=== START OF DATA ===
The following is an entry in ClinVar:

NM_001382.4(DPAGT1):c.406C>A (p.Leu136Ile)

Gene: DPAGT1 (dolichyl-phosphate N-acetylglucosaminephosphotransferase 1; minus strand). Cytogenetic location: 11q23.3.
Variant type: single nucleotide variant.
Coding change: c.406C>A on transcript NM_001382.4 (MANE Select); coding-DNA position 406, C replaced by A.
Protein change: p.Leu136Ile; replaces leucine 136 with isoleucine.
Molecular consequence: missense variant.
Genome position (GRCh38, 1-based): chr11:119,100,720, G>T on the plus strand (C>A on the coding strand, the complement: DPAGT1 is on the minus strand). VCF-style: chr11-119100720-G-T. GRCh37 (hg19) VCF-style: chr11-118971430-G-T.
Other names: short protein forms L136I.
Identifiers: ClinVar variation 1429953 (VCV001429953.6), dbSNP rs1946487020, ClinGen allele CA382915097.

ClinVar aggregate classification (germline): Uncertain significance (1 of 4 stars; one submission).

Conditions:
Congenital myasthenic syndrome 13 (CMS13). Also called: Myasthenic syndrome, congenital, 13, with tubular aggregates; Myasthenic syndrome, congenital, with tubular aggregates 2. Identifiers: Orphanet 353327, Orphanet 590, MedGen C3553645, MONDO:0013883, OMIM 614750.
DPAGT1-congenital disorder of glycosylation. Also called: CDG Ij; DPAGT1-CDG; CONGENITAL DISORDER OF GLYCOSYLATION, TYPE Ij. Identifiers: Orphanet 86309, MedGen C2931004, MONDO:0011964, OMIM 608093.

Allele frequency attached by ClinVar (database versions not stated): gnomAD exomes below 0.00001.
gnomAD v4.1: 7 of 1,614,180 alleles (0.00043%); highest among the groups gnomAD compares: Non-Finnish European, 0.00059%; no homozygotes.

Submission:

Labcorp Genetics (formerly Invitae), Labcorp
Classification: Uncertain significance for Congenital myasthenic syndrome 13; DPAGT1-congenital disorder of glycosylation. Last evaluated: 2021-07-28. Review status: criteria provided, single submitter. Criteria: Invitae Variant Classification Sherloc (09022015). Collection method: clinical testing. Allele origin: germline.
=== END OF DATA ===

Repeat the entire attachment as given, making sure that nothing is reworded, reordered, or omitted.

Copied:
The following is an entry in ClinVar:

NM_001382.4(DPAGT1):c.406C>A (p.Leu136Ile)

Gene: DPAGT1 (dolichyl-phosphate N-acetylglucosaminephosphotransferase 1; minus strand). Cytogenetic location: 11q23.3.
Variant type: single nucleotide variant.
Coding change: c.406C>A on transcript NM_001382.4 (MANE Select); coding-DNA position 406, C replaced by A.
Protein change: p.Leu136Ile; replaces leucine 136 with isoleucine.
Molecular consequence: missense variant.
Genome position (GRCh38, 1-based): chr11:119,100,720, G>T on the plus strand (C>A on the coding strand, the complement: DPAGT1 is on the minus strand). VCF-style: chr11-119100720-G-T. GRCh37 (hg19) VCF-style: chr11-118971430-G-T.
Other names: short protein forms L136I.
Identifiers: ClinVar variation 1429953 (VCV001429953.6), dbSNP rs1946487020, ClinGen allele CA382915097.

ClinVar aggregate classification (germline): Uncertain significance (1 of 4 stars; one submission).

Conditions:
Congenital myasthenic syndrome 13 (CMS13). Also called: Myasthenic syndrome, congenital, 13, with tubular aggregates; Myasthenic syndrome, congenital, with tubular aggregates 2. Identifiers: Orphanet 353327, Orphanet 590, MedGen C3553645, MONDO:0013883, OMIM 614750.
DPAGT1-congenital disorder of glycosylation. Also called: CDG Ij; DPAGT1-CDG; CONGENITAL DISORDER OF GLYCOSYLATION, TYPE Ij. Identifiers: Orphanet 86309, MedGen C2931004, MONDO:0011964, OMIM 608093.

Allele frequency attached by ClinVar (database versions not stated): gnomAD exomes below 0.00001.
gnomAD v4.1: 7 of 1,614,180 alleles (0.00043%); highest among the groups gnomAD compares: Non-Finnish European, 0.00059%; no homozygotes.

Submission:

Labcorp Genetics (formerly Invitae), Labcorp
Classification: Uncertain significance for Congenital myasthenic syndrome 13; DPAGT1-congenital disorder of glycosylation. Last evaluated: 2021-07-28. Review status: criteria provided, single submitter. Criteria: Invitae Variant Classification Sherloc (09022015). Collection method: clinical testing. Allele origin: germline.